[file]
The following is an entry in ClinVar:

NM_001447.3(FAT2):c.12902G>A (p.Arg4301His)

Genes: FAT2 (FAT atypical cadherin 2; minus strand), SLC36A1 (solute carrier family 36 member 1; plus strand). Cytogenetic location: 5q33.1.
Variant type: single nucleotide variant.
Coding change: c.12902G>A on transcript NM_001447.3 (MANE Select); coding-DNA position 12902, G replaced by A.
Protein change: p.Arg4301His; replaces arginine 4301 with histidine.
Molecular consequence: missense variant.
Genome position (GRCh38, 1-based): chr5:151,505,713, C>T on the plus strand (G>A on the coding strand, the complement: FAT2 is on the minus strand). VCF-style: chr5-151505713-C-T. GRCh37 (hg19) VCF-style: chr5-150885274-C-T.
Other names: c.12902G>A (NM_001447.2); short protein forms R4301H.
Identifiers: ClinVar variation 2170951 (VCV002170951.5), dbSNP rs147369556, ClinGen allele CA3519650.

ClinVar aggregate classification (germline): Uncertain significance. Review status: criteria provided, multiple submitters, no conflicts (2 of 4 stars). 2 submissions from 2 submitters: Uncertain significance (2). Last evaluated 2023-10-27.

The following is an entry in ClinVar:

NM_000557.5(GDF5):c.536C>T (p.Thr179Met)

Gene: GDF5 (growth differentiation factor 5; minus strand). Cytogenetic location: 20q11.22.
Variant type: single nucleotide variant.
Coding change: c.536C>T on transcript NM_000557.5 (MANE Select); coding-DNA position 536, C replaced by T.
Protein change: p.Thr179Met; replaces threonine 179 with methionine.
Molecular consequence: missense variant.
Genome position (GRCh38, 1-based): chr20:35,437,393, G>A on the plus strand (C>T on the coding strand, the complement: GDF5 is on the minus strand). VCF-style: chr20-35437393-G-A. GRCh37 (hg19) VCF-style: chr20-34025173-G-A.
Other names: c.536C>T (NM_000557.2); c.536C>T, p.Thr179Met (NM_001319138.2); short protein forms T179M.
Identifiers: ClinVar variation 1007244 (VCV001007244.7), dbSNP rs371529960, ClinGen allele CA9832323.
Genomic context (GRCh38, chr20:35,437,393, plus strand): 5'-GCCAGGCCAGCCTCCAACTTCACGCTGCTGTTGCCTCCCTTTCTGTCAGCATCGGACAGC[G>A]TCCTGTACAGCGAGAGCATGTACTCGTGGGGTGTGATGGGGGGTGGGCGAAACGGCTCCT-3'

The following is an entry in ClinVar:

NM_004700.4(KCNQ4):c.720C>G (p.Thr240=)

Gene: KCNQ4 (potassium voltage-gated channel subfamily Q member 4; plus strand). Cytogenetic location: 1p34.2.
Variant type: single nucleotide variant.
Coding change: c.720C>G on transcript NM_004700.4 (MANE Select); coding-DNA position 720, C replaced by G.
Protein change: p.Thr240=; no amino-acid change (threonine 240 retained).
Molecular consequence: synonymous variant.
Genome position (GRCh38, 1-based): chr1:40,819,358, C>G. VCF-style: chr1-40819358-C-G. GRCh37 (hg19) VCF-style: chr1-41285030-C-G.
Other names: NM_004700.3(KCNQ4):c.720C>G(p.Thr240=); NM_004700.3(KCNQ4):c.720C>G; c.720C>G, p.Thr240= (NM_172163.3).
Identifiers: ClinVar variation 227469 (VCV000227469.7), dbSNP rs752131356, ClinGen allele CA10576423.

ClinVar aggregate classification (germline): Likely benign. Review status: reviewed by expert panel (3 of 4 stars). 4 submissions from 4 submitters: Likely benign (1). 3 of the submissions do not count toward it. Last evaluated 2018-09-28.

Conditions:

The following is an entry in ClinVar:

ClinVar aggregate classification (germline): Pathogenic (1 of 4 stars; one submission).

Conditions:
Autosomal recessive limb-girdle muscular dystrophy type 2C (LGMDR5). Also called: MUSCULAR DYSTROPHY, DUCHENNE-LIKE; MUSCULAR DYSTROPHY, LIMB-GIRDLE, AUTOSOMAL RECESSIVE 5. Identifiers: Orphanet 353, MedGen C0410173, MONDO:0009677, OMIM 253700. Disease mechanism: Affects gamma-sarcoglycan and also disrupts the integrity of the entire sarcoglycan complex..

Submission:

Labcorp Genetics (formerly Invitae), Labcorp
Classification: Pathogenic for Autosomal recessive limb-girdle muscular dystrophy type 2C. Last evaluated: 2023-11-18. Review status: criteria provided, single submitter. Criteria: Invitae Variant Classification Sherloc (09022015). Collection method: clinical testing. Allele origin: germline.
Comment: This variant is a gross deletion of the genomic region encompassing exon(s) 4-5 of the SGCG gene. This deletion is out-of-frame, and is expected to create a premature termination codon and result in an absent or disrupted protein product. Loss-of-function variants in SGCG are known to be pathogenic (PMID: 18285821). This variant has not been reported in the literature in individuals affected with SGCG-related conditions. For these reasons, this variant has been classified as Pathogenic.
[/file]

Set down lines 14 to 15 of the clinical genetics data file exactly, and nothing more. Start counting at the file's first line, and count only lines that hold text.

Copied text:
Gene: GDF5 (growth differentiation factor 5; minus strand). Cytogenetic location: 20q11.22.
Variant type: single nucleotide variant.